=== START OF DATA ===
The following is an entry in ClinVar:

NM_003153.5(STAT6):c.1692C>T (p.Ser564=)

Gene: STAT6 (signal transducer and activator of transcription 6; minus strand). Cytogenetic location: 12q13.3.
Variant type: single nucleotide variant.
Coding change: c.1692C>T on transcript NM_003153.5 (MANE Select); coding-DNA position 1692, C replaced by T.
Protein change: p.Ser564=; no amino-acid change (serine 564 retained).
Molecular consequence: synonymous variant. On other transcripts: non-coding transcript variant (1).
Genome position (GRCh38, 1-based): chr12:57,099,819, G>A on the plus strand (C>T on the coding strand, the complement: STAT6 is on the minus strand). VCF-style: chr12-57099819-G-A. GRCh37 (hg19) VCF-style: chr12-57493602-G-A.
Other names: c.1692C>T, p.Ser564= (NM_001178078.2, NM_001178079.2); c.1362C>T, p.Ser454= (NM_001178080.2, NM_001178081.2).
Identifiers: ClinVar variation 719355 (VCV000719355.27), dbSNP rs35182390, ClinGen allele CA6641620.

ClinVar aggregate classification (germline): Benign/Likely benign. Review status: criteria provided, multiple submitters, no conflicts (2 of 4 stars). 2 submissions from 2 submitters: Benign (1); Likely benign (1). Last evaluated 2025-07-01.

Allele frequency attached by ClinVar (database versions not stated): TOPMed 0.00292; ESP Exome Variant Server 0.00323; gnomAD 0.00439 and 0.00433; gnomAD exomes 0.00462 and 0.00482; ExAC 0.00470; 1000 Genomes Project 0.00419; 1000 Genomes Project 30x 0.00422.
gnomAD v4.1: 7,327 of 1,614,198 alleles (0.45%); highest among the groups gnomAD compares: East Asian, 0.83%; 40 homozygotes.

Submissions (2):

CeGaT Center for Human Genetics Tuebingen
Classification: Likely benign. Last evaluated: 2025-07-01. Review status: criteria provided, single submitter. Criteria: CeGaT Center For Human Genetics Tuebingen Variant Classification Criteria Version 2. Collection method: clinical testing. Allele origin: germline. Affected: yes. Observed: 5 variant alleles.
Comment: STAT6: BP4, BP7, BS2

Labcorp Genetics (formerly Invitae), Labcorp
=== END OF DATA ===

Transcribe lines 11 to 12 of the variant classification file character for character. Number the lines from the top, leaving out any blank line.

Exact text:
ClinVar aggregate classification (germline): Benign/Likely benign. Review status: criteria provided, multiple submitters, no conflicts (2 of 4 stars). 2 submissions from 2 submitters: Benign (1); Likely benign (1). Last evaluated 2025-07-01.

Allele frequency attached by ClinVar (database versions not stated): TOPMed 0.00292; ESP Exome Variant Server 0.00323; gnomAD 0.00439 and 0.00433; gnomAD exomes 0.00462 and 0.00482; ExAC 0.00470; 1000 Genomes Project 0.00419; 1000 Genomes Project 30x 0.00422.